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Umm...I have read some of the responses, and one has shocked me. I do not believe that hitting your child really solves anything. If you are not have results with one method, there are always other ways of handling things. For example, take them completely away from the situation and distract their attention. Hitting your child is what our parents did to us when we were little. Times have changed, so has methods of parenting. Fear should never equal respect. So teach your child valuable lessons by cause and effect. Not if you touch it you will get a spanking. Thanks

Jill - posted on 01/30/2010

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My daughter has been throwing fits lately, but only at home so far, I asked at day-care if she was doing it there and he said not yet. She drops to her knees throws her arms up and screams, then she drops on her tummy and rolls around, or gets up on her arms and pushes herself around the room backwards, all the while screaming and crying :( I have noticed alot of the times is when she is tired and doesn't get what she wants. When we go to the store, if she doesn't get what she wants she will cry, but hasn't had a full blown fit yet.

Angel - posted on 01/29/2010

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My son has already found his screaming voice...you know, the one they use to say "look at me, give me that, I want out etc etc", it's really hard to concentrate sometimes. The sad thing is that he'll even use the high-pitched scream when he's happy. Other than that, he has already started throwing himself or toys when his daddy tells him no. My older two didn't act this way at all...I find myself lost at what to do because I know he is still too early to understand that it's not appropriate behavior.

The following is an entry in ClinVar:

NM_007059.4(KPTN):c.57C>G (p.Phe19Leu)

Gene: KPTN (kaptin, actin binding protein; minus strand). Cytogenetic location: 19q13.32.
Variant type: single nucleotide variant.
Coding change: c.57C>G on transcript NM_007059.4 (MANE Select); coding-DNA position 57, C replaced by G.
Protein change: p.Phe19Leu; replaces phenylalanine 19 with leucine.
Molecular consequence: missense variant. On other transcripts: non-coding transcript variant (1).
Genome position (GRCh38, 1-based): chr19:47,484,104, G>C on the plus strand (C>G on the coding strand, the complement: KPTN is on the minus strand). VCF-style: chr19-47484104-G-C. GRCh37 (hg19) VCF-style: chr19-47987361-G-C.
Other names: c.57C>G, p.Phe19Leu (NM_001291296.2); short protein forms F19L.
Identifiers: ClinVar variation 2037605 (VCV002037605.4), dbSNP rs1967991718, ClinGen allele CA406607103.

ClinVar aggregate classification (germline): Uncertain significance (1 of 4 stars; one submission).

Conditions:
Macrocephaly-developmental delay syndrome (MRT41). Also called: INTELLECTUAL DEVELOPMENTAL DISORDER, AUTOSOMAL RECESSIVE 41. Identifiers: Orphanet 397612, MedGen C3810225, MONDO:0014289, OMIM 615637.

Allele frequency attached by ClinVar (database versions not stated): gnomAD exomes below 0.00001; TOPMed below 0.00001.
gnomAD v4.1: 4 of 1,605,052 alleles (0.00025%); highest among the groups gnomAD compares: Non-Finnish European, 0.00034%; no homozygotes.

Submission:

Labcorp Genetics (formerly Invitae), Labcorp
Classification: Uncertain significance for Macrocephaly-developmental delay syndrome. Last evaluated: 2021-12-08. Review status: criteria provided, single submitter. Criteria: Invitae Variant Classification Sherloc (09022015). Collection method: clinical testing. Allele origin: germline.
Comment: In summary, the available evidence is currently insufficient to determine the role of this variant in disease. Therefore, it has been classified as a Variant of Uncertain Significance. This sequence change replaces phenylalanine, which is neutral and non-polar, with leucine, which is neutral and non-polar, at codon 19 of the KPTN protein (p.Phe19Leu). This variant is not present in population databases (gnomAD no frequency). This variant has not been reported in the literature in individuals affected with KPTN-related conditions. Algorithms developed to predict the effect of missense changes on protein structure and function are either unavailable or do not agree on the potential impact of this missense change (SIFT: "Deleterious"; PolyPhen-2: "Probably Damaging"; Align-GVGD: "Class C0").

Lydia - posted on 01/29/2010

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heheh...yup. I did it to my parents and my daughter has shown the signs for doing it to me. Only thing I can offer is to ignore them while they tantrum...put him on the floor just keep doing what you need to do and dont pay them any attention. If you arent comfortable with that then you can try distracting them by offering them something else that quiets them down. Actually both techniques have their time and place - but its a judgement call as to which is more appropriate on which occassion. Ignore everyone else - he is only a child and is still learning the social ettiquette - they have already learned the rules of social behaviour are big enough to deal with it - its not always possible to just leave and take them home out of the public eye. Just be consistant in your message of 'this is innapropriate behaviour' and they will hopefully learn that nothing good comes from having a paddy!

Tasha - posted on 01/29/2010